Still, I couldn’t imagine losing a sibling that way. If my sister, Abigail, died, I’d probably be just as much of a dick.
“I think you’ve had enough,” I told Aaron.
He’d clearly lost control of his social graces. Maybe it was time for all of us to call it a night. I flagged down the pretty waitress and she brought our checks. As suspected, the guys paid for my drinks. I was their king. Their king who had to stay late and rake the field.
When we were all paid up, the group of us made our way out the door on shaky legs. One of the younger guys even stopped to puke in the bushes. Amateur.
I noticed a couple of the guys’ girlfriends standing by their cars looking annoyed. I thought about how nice it must be to have someone to call at the end of the night, but I quickly batted the thought away. I was happy with my life as it was. I didn’t need that sappy shit.
“You need a ride, man?” Henry called to me as he got in the passenger side of his girlfriend’s sedan.
The look on her face was murderous. She clearly didn’t want to be there to pick up her man, let alone her man’s drunk teammate. No way was I going to get involved in that mess.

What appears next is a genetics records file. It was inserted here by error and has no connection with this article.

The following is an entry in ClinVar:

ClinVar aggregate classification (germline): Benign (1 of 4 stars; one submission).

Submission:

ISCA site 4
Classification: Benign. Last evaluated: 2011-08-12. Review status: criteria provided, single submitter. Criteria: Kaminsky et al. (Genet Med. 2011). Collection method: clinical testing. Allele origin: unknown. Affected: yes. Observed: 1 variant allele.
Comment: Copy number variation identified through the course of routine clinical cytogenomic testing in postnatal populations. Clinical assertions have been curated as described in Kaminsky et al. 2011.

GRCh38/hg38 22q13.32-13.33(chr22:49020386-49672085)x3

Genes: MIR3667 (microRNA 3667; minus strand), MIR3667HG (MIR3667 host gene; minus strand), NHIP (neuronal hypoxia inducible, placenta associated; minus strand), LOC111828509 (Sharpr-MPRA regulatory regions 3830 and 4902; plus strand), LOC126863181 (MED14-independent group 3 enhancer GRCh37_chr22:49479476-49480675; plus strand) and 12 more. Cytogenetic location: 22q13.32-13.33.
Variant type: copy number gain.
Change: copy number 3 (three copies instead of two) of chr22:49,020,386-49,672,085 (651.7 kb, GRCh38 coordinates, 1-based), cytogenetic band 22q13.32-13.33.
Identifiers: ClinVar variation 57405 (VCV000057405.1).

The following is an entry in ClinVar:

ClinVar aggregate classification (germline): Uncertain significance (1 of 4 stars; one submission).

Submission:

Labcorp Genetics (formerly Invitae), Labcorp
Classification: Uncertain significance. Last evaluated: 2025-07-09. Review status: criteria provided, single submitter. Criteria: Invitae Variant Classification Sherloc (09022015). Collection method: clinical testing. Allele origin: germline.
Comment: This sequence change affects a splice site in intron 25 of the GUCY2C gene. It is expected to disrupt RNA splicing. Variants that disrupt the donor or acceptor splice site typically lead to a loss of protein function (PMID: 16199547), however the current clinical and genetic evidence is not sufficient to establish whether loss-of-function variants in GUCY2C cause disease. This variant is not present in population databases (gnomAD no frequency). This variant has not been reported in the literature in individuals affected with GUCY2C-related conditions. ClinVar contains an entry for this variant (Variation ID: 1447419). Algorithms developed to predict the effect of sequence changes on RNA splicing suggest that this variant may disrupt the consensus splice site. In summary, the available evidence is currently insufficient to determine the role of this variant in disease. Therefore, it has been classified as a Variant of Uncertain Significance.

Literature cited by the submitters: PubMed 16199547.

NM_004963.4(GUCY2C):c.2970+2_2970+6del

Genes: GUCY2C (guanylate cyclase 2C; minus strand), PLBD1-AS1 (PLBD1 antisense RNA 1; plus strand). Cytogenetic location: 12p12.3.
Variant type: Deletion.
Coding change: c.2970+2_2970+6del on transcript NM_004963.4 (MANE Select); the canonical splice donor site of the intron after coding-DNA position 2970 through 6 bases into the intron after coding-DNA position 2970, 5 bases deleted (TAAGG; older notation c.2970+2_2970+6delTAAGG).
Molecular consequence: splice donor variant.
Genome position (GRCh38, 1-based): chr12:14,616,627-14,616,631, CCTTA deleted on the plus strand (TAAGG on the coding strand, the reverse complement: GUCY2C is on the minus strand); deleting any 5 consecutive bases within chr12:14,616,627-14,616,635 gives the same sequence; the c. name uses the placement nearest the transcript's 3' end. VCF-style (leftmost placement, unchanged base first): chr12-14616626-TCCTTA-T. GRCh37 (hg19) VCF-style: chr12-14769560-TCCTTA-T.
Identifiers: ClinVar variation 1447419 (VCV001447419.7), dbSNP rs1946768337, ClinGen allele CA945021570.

“Nah, bro, I’ll be alright. I don’t live far,” I told him. “You had a whole hour to pregame before I got here, remember?”
He laughed and nodded, and his girlfriend looked equally relieved and annoyed.
I stumbled over to my car, fumbling with the key fob. I was okay. Okay enough to get to my frat house anyway. This was hardly my first rodeo. I was just reaching for the car door when something pulled me away.
What the hell?
“You’re not getting in that car,” a voice said.
The voice probably belonged to the hands that were holding me back from my car. I shook the person off and whirled around on them, ready for a fight.
In front of me stood Talon Jackson, looking calm. Scary calm. Ready to commit murder calm.
“Get off me, Talon,” I bit back. “You’re not the boss of me.”
I turned back to get in my car, but Talon grabbed me again and pinned me against the door.
“This isn’t a good idea, Thomas,” he said in that scary calm voice.